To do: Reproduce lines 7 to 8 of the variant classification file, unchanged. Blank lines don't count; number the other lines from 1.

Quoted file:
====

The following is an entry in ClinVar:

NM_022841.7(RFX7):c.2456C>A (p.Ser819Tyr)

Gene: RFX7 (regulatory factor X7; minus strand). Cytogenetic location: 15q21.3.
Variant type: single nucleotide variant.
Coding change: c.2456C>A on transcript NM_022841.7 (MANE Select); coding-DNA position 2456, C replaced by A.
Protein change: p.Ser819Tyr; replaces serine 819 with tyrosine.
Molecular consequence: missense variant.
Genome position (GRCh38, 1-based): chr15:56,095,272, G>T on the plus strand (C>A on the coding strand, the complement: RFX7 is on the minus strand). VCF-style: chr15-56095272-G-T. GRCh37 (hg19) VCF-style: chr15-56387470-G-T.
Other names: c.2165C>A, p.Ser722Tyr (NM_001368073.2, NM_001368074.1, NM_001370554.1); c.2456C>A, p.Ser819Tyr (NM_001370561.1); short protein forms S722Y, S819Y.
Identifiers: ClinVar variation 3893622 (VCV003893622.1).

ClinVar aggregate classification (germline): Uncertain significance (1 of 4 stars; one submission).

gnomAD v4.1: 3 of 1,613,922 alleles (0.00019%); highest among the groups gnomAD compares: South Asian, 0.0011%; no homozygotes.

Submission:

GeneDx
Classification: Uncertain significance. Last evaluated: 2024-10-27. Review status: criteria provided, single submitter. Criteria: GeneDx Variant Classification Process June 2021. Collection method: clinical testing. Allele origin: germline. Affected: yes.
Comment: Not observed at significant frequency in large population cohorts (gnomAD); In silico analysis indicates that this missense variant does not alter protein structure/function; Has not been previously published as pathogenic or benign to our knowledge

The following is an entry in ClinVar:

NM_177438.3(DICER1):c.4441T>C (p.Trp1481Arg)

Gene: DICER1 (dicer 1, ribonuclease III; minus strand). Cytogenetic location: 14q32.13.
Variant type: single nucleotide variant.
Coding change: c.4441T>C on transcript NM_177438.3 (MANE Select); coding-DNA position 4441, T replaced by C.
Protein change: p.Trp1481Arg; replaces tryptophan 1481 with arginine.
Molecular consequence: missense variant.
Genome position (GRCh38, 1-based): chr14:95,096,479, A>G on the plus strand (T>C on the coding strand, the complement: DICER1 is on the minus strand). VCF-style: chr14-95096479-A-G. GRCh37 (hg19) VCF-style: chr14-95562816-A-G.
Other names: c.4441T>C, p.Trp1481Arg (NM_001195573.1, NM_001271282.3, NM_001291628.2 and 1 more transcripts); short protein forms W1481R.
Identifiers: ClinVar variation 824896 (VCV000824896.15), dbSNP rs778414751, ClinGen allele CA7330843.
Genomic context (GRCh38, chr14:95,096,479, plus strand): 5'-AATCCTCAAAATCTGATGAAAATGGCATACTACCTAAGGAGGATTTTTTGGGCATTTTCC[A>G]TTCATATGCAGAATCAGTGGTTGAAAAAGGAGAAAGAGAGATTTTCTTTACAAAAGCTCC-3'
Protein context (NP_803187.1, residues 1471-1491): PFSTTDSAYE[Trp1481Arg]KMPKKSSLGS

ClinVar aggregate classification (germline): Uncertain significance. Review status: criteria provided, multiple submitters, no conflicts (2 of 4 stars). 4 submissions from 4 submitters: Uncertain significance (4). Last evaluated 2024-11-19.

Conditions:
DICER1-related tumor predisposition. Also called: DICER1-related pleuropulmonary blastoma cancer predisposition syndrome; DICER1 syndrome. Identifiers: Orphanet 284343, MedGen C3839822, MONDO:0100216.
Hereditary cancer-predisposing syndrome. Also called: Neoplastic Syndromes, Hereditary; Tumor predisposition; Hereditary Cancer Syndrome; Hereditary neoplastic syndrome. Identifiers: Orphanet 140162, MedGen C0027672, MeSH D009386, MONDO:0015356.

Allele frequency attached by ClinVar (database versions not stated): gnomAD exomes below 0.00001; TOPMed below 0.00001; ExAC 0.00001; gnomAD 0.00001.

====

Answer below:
Molecular consequence: missense variant.
Genome position (GRCh38, 1-based): chr15:56,095,272, G>T on the plus strand (C>A on the coding strand, the complement: RFX7 is on the minus strand). VCF-style: chr15-56095272-G-T. GRCh37 (hg19) VCF-style: chr15-56387470-G-T.